Model & Strategy
Energy Peace Partners (EPP) was founded in 2017 and leverages climate finance solutions to support peace in communities affected by violent conflict. EPP works at the unique intersection of peacebuilding and renewable energy and brings together experts in both fields. The EPP team believes that renewable energy delivers a range of positive outcomes that contribute to building peaceful, stable societies. EPP’s efforts are focused on catalyzing new renewable energy development in fragile, energy-poor countries, primarily in Africa, the Middle East, and South Asia – where renewable energy investment is limited.
EPP launched the Peace Renewable Energy Credit (P-REC) as an innovative financing solution that extends the USD 1 billion+ international market for Energy Attribute Certificates (EACs) to nascent renewable energy markets in some of the most fragile and least electrified regions. P-RECs allow renewable energy project developers in conflict-affected regions to monetize renewable energy while providing corporate renewable energy buyers with entry points to support high impact projects that extend the promise of the renewable energy revolution to the planet’s most vulnerable communities.
Before they met, Dave Mozersky and Sherwin Das carved out separate careers in international peacebuilding and conflict transformation. Dave specialized in mediation and peace processes in the Horn of Africa, working for organizations such as the International Crisis Group, the African Union, and Humanity United. Sherwin worked on conflict prevention and peacemaking for the United Nations in Central Africa, Eastern Europe, the Balkans, and the UN Secretariat. The two connected when Dave founded the Program on Conflict, Climate Change, and Green Development at UC Berkeley’s Renewable Energy and Appropriate Laboratory (RAEL). Sherwin came on board as a Senior Fellow.
At UC Berkeley, they first identified a strong overlap between countries with high energy poverty levels and those affected by conflict and climate impacts. Observing that the global renewable energy revolution was not reaching the kinds of fragile states where they had worked, they sought to develop the potential of renewable energy as a tool for peace. By assessing different economic instruments that have supported renewable energy development around the world and which could be adapted to fragile settings, they conceived the idea of the Peace Renewable Energy Credit (P-REC) to support new renewable energy projects in conflict-affected countries. Their commitment to develop and introduce P-RECs into the marketplace led to the founding of Energy Peace Partners.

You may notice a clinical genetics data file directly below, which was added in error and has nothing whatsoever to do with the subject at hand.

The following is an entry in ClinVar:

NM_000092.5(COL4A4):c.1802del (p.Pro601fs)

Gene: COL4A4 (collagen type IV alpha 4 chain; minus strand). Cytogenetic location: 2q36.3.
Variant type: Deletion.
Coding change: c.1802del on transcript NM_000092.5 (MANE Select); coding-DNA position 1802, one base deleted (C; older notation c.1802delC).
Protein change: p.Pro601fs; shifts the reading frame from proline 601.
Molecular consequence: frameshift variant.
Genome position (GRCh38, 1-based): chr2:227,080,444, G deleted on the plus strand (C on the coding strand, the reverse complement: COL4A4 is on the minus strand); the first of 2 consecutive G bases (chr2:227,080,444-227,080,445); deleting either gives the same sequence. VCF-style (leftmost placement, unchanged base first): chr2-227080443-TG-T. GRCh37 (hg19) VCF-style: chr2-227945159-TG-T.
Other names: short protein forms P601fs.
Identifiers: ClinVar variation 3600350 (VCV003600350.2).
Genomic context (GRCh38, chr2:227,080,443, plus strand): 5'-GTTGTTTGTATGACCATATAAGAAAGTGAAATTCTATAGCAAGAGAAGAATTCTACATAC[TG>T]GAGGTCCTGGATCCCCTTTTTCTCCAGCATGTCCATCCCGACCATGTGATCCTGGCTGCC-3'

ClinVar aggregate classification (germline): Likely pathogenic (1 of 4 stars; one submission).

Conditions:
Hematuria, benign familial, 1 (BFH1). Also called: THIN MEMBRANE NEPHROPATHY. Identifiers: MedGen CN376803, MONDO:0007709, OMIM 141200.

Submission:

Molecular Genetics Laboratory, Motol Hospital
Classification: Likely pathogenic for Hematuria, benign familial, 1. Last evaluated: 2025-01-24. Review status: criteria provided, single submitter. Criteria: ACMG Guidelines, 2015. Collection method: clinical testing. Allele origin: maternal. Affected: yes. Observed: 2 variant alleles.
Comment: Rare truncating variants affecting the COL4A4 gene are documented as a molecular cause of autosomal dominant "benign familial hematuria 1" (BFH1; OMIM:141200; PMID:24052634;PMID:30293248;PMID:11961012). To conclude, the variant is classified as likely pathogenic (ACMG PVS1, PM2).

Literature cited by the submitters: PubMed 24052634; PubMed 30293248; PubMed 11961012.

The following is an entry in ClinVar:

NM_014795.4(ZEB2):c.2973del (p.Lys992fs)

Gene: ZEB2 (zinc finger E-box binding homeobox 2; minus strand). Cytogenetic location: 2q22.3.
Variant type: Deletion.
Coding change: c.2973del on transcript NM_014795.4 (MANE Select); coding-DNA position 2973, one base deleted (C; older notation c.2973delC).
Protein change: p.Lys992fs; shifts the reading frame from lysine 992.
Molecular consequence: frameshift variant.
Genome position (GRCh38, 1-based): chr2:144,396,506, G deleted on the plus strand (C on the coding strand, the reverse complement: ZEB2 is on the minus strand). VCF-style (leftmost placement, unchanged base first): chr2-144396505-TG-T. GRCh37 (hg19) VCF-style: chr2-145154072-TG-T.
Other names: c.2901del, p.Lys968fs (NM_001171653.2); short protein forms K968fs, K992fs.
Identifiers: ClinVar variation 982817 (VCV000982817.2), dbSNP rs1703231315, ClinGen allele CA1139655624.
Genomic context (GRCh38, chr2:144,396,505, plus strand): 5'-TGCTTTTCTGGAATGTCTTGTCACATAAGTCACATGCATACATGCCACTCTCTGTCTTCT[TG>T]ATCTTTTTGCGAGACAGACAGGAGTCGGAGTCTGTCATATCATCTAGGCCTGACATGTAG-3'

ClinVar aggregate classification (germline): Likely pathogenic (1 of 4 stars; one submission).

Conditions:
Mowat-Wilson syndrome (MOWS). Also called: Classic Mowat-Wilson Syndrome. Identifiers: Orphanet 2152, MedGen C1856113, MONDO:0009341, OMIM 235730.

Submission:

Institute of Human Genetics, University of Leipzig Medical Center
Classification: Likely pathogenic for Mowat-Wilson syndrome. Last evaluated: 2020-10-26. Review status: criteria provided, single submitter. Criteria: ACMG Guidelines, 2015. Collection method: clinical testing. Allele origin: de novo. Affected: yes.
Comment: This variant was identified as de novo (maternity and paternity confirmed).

Microsoft’s purchase of the first-ever P-RECs – issued by EPP from local solar developer Nuru’s new 1.3-megawatt solar plant in the Democratic Republic of the Congo (DRC) – financed the installation of streetlights in a recently electrified neighborhood of Goma, the capital of conflict-affected North Kivu province, where only 3% of residents have access to electricity in many neighborhoods.
The P-REC-funded streetlights have been transformative as 28,000 residents have benefitted from improved nighttime safety and security, increased commercial activity as businesses now stay open at night, and reduced reliance on expensive and polluting diesel generators in an area that has never had electricity grid infrastructure.
With the first P-REC transactions executed, EPP is expanding its pipeline of P-REC projects across its target countries in Africa while exploring the first P-REC projects in Asia. The aim is to scale up the P-REC market so as to unlock more renewable energy project funding for more communities in some of the most fragile and energy poor regions in the world.